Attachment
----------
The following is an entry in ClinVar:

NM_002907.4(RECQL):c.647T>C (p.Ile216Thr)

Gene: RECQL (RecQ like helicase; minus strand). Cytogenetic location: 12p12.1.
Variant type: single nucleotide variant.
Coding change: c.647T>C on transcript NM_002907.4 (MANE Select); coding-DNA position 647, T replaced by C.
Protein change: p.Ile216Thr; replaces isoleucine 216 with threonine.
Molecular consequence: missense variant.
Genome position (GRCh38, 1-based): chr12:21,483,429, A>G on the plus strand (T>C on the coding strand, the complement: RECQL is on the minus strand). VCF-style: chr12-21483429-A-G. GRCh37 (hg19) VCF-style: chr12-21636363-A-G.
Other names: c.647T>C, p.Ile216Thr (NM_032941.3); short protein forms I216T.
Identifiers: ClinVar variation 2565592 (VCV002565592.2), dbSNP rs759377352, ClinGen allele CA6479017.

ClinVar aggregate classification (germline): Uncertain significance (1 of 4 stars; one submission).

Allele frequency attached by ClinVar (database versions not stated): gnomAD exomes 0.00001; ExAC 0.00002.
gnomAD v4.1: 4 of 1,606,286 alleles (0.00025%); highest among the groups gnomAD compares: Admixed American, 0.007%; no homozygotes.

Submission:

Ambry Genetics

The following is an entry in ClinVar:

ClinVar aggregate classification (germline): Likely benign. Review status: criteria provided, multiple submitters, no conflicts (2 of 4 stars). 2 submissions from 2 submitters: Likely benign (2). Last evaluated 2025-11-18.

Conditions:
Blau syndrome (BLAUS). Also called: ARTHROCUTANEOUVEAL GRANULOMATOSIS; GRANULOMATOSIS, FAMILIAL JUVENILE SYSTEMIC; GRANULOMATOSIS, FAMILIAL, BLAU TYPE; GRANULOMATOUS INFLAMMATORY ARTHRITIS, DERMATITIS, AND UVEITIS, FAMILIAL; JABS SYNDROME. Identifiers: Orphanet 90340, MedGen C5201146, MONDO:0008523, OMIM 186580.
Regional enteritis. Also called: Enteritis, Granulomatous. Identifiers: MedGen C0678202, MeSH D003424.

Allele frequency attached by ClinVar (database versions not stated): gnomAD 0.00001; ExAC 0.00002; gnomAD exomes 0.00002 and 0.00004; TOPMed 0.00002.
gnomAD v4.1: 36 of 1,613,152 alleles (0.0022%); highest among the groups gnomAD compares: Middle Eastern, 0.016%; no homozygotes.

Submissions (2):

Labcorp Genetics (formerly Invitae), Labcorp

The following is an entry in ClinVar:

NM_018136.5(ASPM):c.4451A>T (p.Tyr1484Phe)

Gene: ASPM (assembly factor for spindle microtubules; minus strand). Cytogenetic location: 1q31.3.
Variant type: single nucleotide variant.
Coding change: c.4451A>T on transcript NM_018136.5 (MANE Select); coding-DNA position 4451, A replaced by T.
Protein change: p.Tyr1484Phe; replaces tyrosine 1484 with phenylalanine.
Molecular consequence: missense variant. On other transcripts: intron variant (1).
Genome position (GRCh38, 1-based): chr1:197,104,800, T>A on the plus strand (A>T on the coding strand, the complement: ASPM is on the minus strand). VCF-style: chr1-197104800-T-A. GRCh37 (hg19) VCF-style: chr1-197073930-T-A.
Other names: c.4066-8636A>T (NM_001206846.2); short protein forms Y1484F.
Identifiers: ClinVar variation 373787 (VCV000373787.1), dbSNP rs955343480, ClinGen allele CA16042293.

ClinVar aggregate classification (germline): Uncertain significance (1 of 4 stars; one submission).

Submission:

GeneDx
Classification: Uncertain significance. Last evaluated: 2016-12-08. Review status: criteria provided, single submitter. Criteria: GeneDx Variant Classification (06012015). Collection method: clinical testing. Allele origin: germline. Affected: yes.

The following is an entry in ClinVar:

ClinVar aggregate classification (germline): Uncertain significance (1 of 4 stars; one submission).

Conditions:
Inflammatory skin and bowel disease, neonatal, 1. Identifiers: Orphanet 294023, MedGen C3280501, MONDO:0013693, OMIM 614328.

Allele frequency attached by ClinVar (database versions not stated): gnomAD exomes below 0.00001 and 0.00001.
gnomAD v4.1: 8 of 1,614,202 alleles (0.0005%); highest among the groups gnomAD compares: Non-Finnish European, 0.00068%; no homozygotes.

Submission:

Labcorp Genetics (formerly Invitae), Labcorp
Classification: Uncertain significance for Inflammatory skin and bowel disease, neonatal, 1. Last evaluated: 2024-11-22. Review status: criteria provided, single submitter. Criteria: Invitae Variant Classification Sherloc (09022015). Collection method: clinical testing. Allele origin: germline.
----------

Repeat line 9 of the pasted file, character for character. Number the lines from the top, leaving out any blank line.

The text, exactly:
Other names: c.647T>C, p.Ile216Thr (NM_032941.3); short protein forms I216T.